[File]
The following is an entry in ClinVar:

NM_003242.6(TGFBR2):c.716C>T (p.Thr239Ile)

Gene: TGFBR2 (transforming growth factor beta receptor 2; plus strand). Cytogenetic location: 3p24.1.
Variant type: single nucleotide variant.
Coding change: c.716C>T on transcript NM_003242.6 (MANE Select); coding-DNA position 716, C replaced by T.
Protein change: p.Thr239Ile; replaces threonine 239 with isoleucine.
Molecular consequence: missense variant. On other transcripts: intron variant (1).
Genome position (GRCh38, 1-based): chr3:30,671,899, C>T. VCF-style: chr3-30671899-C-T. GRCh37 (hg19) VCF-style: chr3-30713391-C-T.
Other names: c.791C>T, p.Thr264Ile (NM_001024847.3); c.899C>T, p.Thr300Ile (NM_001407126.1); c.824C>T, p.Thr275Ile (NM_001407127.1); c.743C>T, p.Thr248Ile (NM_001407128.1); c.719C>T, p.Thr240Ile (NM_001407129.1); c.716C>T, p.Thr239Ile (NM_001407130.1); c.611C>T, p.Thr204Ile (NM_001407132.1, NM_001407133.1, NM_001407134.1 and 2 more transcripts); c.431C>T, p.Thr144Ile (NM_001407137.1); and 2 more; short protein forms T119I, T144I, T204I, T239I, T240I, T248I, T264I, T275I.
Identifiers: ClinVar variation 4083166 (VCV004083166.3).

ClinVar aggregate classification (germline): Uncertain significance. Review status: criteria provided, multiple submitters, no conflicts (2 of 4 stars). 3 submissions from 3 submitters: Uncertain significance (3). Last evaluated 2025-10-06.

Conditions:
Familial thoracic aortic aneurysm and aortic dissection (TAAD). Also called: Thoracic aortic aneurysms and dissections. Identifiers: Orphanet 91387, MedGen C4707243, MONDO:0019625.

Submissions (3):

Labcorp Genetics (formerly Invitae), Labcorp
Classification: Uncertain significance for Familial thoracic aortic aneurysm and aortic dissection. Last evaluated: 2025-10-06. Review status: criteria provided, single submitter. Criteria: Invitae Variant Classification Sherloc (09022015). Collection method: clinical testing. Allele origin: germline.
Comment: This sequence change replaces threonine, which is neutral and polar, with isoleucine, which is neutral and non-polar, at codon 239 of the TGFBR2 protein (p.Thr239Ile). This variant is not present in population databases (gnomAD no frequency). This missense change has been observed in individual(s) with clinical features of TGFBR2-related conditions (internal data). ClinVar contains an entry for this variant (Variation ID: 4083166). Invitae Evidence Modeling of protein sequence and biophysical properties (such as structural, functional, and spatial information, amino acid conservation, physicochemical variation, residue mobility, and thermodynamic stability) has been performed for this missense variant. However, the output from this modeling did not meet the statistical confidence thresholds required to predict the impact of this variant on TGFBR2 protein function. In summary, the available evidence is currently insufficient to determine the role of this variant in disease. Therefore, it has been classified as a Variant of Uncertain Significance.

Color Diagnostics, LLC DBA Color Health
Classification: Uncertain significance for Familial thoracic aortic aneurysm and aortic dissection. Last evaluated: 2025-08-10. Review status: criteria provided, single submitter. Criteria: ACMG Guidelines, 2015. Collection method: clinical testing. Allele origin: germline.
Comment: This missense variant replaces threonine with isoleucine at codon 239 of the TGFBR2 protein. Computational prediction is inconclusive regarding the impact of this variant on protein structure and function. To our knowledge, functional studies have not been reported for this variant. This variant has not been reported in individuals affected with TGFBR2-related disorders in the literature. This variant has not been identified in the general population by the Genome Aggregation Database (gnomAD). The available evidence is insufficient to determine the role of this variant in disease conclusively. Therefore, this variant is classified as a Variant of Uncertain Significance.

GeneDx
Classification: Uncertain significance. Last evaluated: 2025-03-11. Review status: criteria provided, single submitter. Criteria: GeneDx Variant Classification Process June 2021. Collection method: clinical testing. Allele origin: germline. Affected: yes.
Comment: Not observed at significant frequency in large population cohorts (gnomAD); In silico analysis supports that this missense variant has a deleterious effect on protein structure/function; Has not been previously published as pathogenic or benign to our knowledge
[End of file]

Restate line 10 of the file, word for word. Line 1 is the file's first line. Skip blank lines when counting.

Identifiers: ClinVar variation 4083166 (VCV004083166.3).